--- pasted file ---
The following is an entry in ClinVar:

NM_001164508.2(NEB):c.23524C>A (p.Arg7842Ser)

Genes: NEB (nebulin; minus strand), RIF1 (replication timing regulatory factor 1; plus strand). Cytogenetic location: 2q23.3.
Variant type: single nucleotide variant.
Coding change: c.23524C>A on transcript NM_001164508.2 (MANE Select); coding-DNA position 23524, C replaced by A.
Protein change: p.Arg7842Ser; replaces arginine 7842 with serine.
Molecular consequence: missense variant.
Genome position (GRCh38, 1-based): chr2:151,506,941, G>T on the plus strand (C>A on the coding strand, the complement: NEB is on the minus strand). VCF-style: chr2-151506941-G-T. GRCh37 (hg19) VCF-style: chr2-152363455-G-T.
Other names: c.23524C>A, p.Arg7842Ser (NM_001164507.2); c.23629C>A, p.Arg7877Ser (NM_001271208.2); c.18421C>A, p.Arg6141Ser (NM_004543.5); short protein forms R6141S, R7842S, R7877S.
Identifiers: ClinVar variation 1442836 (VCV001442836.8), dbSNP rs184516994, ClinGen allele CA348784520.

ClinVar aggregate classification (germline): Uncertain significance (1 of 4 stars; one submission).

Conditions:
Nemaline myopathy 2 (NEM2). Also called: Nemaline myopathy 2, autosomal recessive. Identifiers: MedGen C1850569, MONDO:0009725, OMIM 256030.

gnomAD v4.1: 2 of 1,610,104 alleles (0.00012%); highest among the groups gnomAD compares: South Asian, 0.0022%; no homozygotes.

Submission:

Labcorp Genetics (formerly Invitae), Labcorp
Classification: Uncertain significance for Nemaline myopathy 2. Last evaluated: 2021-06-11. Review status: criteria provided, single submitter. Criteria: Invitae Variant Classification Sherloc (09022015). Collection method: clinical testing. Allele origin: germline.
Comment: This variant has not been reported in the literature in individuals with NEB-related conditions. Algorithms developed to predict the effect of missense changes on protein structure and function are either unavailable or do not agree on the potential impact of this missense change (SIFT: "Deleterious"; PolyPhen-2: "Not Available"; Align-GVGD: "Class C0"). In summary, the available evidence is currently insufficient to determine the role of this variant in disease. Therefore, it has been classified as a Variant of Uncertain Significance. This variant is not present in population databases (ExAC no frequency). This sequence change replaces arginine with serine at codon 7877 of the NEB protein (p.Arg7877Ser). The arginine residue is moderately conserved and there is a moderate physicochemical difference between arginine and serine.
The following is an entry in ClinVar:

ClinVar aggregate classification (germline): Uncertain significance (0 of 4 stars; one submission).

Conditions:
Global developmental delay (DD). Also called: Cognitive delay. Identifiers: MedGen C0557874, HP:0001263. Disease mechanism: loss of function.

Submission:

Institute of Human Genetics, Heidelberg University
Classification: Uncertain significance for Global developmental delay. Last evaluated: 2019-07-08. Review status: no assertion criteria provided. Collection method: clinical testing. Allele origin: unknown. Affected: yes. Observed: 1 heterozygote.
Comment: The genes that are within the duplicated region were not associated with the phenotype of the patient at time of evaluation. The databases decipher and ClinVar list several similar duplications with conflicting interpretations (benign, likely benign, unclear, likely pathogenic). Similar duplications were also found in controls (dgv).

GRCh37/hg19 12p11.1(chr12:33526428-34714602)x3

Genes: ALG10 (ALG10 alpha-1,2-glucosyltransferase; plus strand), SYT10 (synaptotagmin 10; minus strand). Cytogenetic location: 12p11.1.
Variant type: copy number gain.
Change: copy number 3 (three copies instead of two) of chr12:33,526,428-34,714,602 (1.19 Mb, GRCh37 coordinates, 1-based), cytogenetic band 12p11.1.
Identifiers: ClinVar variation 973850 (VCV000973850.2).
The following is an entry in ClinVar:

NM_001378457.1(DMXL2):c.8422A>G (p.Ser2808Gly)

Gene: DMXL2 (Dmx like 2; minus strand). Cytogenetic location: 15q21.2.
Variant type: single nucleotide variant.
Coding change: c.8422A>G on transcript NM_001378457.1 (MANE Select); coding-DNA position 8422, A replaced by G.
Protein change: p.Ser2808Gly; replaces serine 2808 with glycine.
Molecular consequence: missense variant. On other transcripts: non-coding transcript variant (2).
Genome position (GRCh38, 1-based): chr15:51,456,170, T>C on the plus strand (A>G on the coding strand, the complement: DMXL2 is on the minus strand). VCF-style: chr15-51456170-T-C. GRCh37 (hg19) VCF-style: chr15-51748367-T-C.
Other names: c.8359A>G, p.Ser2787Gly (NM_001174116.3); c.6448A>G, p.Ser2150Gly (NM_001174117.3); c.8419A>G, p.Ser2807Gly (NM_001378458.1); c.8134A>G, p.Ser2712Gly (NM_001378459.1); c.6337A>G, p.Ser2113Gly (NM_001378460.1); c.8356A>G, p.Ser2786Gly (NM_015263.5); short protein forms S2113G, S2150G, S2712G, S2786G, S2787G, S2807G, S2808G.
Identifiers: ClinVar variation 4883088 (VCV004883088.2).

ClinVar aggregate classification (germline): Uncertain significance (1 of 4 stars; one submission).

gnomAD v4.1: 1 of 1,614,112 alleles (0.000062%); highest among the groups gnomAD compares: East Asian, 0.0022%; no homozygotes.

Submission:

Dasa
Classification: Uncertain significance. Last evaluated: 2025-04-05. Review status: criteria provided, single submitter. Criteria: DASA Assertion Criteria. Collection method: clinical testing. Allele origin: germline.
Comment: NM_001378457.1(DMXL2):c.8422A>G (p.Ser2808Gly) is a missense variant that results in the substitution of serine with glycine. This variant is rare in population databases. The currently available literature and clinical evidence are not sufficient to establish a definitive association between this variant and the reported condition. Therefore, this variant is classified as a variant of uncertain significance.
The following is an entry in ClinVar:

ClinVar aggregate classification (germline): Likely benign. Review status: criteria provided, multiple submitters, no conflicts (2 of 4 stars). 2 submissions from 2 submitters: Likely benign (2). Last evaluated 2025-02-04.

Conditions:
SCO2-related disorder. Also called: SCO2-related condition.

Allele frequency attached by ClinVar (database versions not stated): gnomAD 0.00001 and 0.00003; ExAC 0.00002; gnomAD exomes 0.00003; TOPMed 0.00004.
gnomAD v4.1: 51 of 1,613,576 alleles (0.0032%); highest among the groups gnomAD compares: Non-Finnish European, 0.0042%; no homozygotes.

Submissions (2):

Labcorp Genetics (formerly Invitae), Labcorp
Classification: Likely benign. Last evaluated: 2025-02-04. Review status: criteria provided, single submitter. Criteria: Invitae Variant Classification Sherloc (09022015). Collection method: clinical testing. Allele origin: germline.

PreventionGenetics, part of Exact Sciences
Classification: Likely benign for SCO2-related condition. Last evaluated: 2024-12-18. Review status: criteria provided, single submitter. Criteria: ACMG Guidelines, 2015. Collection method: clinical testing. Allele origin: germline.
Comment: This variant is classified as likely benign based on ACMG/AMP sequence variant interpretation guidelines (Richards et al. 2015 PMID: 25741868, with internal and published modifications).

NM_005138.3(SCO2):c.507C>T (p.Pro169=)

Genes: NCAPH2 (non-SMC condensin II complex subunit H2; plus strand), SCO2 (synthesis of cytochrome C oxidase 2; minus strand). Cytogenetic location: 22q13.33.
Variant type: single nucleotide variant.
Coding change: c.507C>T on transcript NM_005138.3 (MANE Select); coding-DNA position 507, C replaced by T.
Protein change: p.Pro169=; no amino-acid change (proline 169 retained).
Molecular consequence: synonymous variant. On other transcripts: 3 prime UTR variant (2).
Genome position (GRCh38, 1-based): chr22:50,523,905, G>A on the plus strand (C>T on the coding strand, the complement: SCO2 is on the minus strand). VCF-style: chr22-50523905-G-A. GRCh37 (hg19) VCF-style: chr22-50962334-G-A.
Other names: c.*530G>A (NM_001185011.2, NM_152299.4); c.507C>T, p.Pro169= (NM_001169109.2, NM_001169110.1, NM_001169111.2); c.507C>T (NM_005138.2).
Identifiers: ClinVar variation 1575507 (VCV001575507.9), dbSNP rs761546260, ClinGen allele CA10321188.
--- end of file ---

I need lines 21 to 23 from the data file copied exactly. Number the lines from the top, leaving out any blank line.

Conditions:
Global developmental delay (DD). Also called: Cognitive delay. Identifiers: MedGen C0557874, HP:0001263. Disease mechanism: loss of function.

Submission: